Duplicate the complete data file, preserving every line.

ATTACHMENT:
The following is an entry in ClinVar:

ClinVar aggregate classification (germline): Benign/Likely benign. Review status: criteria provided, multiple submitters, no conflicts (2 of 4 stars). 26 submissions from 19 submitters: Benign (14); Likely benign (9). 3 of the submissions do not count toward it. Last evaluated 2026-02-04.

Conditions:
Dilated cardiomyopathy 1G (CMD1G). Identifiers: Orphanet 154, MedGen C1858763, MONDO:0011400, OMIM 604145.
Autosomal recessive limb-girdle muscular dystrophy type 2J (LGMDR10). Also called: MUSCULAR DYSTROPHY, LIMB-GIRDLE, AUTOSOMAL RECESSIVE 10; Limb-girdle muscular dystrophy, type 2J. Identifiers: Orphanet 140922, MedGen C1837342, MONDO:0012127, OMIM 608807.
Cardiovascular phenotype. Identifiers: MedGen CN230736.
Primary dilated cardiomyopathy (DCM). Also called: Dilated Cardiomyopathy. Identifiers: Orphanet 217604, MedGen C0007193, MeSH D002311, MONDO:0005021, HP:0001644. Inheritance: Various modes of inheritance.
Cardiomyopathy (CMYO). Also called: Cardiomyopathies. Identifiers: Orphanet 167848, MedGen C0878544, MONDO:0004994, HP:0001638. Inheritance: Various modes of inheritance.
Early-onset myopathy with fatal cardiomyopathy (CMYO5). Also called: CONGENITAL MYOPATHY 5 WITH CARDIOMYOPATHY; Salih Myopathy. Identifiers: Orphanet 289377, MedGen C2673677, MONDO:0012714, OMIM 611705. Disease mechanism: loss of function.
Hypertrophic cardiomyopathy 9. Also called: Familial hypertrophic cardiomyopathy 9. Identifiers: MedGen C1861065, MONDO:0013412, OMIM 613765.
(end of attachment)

The following is an entry in ClinVar:

ClinVar aggregate classification (germline): Benign/Likely benign. Review status: criteria provided, multiple submitters, no conflicts (2 of 4 stars). 26 submissions from 19 submitters: Benign (14); Likely benign (9). 3 of the submissions do not count toward it. Last evaluated 2026-02-04.

Conditions:
Dilated cardiomyopathy 1G (CMD1G). Identifiers: Orphanet 154, MedGen C1858763, MONDO:0011400, OMIM 604145.
Autosomal recessive limb-girdle muscular dystrophy type 2J (LGMDR10). Also called: MUSCULAR DYSTROPHY, LIMB-GIRDLE, AUTOSOMAL RECESSIVE 10; Limb-girdle muscular dystrophy, type 2J. Identifiers: Orphanet 140922, MedGen C1837342, MONDO:0012127, OMIM 608807.
Cardiovascular phenotype. Identifiers: MedGen CN230736.
Primary dilated cardiomyopathy (DCM). Also called: Dilated Cardiomyopathy. Identifiers: Orphanet 217604, MedGen C0007193, MeSH D002311, MONDO:0005021, HP:0001644. Inheritance: Various modes of inheritance.
Cardiomyopathy (CMYO). Also called: Cardiomyopathies. Identifiers: Orphanet 167848, MedGen C0878544, MONDO:0004994, HP:0001638. Inheritance: Various modes of inheritance.
Early-onset myopathy with fatal cardiomyopathy (CMYO5). Also called: CONGENITAL MYOPATHY 5 WITH CARDIOMYOPATHY; Salih Myopathy. Identifiers: Orphanet 289377, MedGen C2673677, MONDO:0012714, OMIM 611705. Disease mechanism: loss of function.
Hypertrophic cardiomyopathy 9. Also called: Familial hypertrophic cardiomyopathy 9. Identifiers: MedGen C1861065, MONDO:0013412, OMIM 613765.